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February 10, 2006

When "the Man" Gets it Wrong

Found this article on Podcasting at, and read with anticipation. I love getting a more mainstream take on podcasting and podcasters.

Unfortunately, Forbes didn't do it's homework. At all.

The term "podcasting" refers to a rebranding and formalization of an established medium for the delivery of digital content over the Internet:

-- For many years, Internet users have been able to download content in the form of digital-audio files from a range of sources.

-- Apple (nasdaq: AAPL - news - people ) introduced the term when it launched an application that simplifies and automates the process of receiving this content within its standard software.

Uh, no.
The term podcasting refers to the delivery of audio content by way of RSS feeds, so that end users can utilize specialized software to download the content automatically. Yes, internet users have been able to download audio for a long time -- the innovation of podcasting was that the user could subscribe to a provider's content and have new content downloaded automatically as it was made available. The term podcasting was popularized by Adam Curry, among others, long before Apple updated iTunes to take advantage of the technology. In fact, iTunes 4.9 was a rection to the trend, not an innovation.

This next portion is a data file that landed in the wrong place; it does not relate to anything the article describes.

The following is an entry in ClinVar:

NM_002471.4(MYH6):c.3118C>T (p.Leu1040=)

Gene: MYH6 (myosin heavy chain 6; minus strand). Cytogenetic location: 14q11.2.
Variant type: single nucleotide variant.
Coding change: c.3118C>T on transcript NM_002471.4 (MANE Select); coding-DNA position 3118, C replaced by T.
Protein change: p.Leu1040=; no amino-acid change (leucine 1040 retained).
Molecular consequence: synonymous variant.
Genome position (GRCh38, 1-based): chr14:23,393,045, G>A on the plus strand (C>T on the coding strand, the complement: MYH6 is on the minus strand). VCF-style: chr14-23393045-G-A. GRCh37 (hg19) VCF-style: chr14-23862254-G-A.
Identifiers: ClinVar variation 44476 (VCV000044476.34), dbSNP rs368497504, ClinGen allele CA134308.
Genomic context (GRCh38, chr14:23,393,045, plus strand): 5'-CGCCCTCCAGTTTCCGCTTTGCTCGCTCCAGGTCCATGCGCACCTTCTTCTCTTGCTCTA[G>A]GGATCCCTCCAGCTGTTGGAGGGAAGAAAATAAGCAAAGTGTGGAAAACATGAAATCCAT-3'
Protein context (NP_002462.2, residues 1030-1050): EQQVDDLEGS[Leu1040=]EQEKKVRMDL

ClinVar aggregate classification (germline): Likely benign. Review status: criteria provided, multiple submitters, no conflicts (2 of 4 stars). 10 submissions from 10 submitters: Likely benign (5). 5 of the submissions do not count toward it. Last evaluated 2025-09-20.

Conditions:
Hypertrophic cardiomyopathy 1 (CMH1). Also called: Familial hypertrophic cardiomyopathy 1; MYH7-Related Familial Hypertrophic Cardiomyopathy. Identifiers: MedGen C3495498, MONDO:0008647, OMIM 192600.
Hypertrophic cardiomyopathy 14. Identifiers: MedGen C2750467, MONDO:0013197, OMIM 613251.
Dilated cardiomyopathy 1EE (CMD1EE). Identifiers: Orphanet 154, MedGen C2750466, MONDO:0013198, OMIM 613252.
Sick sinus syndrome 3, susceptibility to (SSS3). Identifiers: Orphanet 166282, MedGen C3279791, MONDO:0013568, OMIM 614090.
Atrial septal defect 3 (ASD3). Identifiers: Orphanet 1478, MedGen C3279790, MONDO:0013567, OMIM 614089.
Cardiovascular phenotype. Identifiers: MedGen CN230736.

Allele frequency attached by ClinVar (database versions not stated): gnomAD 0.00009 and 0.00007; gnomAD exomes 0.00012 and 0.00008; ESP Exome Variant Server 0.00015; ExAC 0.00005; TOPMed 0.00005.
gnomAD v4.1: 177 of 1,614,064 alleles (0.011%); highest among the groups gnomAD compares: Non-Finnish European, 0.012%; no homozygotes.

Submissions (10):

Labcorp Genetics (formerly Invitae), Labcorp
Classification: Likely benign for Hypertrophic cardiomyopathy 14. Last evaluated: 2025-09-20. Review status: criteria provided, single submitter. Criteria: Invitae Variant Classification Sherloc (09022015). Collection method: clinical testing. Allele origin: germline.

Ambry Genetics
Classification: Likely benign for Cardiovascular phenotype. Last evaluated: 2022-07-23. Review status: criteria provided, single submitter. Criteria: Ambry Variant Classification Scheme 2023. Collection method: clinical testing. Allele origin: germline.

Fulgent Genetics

Apple took advantage of podcasting. They recognized that most podcast subscribers were using their iPods to listen to their podcasts, and that many were using software like iPodder (now called Juice) along with iTunes to download and play the podcasts on their computers. So they upgraded iTunes to include podcasting support. But they weren't involved at the inception of podcasting.

It's sad that the article came from Oxford Analytica. It seems like a "strategic-consulting firm drawing on a network of more than 1,000 scholar experts at Oxford and other leading universities and research institutions around the world" would do a better job of fact-checking.

{edit}: Don't take my word for it -- Digital Podcast News agrees that it's a bad article. In no uncertain terms, I might add.

Posted by Warren Kelly at February 10, 2006 06:57 PM | TrackBack
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